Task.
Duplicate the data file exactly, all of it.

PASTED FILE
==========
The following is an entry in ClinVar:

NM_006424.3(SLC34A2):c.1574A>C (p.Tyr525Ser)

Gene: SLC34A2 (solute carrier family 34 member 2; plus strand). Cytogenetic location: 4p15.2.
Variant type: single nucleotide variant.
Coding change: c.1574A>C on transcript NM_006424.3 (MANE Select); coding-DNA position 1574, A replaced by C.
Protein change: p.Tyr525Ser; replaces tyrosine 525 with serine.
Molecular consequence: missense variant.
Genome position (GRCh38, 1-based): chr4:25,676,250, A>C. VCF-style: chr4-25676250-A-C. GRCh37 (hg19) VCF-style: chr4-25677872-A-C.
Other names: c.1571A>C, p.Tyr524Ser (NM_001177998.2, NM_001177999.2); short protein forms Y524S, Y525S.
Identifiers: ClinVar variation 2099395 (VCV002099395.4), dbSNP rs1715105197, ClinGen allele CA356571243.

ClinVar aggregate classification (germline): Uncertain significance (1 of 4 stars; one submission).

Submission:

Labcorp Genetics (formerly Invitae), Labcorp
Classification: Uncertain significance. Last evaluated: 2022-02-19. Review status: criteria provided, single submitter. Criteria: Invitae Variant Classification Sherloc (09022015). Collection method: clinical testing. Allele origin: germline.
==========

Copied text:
The following is an entry in ClinVar:

NM_006424.3(SLC34A2):c.1574A>C (p.Tyr525Ser)

Gene: SLC34A2 (solute carrier family 34 member 2; plus strand). Cytogenetic location: 4p15.2.
Variant type: single nucleotide variant.
Coding change: c.1574A>C on transcript NM_006424.3 (MANE Select); coding-DNA position 1574, A replaced by C.
Protein change: p.Tyr525Ser; replaces tyrosine 525 with serine.
Molecular consequence: missense variant.
Genome position (GRCh38, 1-based): chr4:25,676,250, A>C. VCF-style: chr4-25676250-A-C. GRCh37 (hg19) VCF-style: chr4-25677872-A-C.
Other names: c.1571A>C, p.Tyr524Ser (NM_001177998.2, NM_001177999.2); short protein forms Y524S, Y525S.
Identifiers: ClinVar variation 2099395 (VCV002099395.4), dbSNP rs1715105197, ClinGen allele CA356571243.

ClinVar aggregate classification (germline): Uncertain significance (1 of 4 stars; one submission).

Submission:

Labcorp Genetics (formerly Invitae), Labcorp
Classification: Uncertain significance. Last evaluated: 2022-02-19. Review status: criteria provided, single submitter. Criteria: Invitae Variant Classification Sherloc (09022015). Collection method: clinical testing. Allele origin: germline.